How Does the Bandeau Grow: Quantifying Post-Operative Changes in the Bandeau Over Time after Fronto-orbital Advancement
Lucas A. Dvoracek1, Aaron Foglio1, Sean Herman, MD1, Eva Roy1, Scott P. Bartlett, MD2, Joseph E. Losee, MD1, Jesse A. Taylor, MD2, Jesse A. Goldstein, MD1.
1University of Pittsburgh, Pittsburgh, PA, USA, 2University of Pennsylvania, Philadelphia, PA, USA.
BACKGROUND: Temporal hollowing is a late sequelae of fronto-orbital advancement (FOA) surgeries which contributes to aesthetic deformity and patient dissatisfaction. Bony manipulation including devascularization and under-correction may contribute to temporal hollowing. We sought to objectively assess how such bony morphology changes over time. METHODS: A multi-center, retrospective study identified craniosynostosis (CS) patients treated with FOA between 2008-2018 with both early and late (>12 mos) post-operative head CT scans. Scans were reconstructed, oriented, and manually segmented into surgical fragments that delineated the osteotomies of interest for a given patient. Symmetric and asymmetric bandeaus were subdivided into hemibandeaus for comparison. Hemibandeaus were evaluated for 32 coordinate points and 35 discreet metrics, and measurements compared between timepoints for a given Hemibandeau. RESULTS: Twenty patients matched inclusion criteria (12 female:8 male). CS subtypes included metopic (7), unilateral coronal (6 right, 3 left), and other (4). Median age at surgery and time to follow-up scan was 1 and 2.1 years respectively. 36 hemibandeaus were identfied Average cranial width and length growth and was 1.2%/year and 3.7%/year respectively. The bandeau AP length increased 7.2%/year and while average bandeau posterior width increased 2.0%/year, anterior width decreased by 0.4%/year (not significant), leading to a relative anterior transverse deficiency. The average initial bandeau orbital width was 3.6mm wider than the midface orbital width and decreased by 1.2mm (~36% loss of overcorrection).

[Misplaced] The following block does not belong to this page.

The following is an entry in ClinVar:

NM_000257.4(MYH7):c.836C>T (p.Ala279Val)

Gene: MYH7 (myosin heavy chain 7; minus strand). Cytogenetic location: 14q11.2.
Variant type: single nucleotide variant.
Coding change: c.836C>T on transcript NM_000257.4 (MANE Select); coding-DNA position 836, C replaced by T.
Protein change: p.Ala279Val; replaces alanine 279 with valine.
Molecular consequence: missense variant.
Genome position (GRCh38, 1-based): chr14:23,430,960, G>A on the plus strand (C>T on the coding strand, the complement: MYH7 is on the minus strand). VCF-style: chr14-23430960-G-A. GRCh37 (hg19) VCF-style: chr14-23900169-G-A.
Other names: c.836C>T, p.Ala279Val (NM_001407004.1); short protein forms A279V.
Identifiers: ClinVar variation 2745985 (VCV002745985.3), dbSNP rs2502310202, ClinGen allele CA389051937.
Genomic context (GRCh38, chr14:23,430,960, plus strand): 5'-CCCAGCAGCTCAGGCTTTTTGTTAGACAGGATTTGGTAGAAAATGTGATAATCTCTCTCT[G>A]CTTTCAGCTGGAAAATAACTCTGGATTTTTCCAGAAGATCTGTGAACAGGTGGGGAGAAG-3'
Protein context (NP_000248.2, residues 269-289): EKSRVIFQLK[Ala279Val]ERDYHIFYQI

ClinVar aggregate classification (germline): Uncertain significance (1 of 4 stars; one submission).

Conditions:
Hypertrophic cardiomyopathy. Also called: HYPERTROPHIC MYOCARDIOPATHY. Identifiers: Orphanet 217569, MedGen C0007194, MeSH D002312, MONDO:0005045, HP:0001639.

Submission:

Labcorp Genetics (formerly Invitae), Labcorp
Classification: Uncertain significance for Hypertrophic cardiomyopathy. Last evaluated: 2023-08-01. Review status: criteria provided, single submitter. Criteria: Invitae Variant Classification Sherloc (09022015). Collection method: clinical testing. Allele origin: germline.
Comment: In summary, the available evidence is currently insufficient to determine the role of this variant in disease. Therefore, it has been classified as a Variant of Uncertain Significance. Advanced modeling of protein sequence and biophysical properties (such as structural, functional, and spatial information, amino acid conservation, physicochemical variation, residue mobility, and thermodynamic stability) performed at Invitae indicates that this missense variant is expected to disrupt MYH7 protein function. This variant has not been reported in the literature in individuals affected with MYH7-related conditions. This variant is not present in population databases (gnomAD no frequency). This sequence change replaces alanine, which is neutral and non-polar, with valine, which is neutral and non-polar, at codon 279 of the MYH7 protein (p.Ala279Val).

CONCLUSIONS: The long-term shape and position of the bandeau determines surgical success of FOA. Although the bandeau continues to grow comparably to native skull in some dimensions after surgery, quantifiable deficiency in growth occurs in the anterior temporal and zygomatico-frontal regions. This is the first comparative demonstration of the bony contribution toward temporal hollowing in early and late post-operative patients.
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